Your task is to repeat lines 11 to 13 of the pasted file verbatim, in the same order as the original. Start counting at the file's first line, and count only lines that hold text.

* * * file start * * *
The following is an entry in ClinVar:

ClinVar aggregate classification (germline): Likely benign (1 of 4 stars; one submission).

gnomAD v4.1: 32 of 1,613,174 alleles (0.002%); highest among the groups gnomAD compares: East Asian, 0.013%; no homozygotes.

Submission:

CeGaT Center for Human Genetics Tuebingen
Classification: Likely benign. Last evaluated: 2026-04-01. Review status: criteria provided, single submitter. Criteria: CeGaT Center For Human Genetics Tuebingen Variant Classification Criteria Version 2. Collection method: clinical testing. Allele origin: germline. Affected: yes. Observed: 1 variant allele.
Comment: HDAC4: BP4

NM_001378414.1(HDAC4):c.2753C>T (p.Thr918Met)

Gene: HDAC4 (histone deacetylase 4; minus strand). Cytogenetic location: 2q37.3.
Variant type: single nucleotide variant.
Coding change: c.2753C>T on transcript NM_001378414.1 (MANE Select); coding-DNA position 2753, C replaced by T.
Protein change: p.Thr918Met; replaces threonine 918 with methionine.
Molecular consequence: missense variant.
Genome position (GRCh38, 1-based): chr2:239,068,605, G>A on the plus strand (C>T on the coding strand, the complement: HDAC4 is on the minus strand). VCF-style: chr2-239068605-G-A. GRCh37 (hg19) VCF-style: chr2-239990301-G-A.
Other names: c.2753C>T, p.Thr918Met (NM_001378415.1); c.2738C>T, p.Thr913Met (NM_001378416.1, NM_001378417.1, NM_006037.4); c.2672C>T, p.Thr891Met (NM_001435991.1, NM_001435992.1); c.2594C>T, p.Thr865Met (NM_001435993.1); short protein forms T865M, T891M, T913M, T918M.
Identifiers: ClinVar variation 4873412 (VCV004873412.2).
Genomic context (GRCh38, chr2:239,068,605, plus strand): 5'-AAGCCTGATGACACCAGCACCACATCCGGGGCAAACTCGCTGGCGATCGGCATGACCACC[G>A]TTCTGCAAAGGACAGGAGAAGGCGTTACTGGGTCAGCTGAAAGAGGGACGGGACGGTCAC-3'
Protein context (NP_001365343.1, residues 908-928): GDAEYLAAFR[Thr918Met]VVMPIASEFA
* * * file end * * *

Coding change: c.2753C>T on transcript NM_001378414.1 (MANE Select); coding-DNA position 2753, C replaced by T.
Protein change: p.Thr918Met; replaces threonine 918 with methionine.
Molecular consequence: missense variant.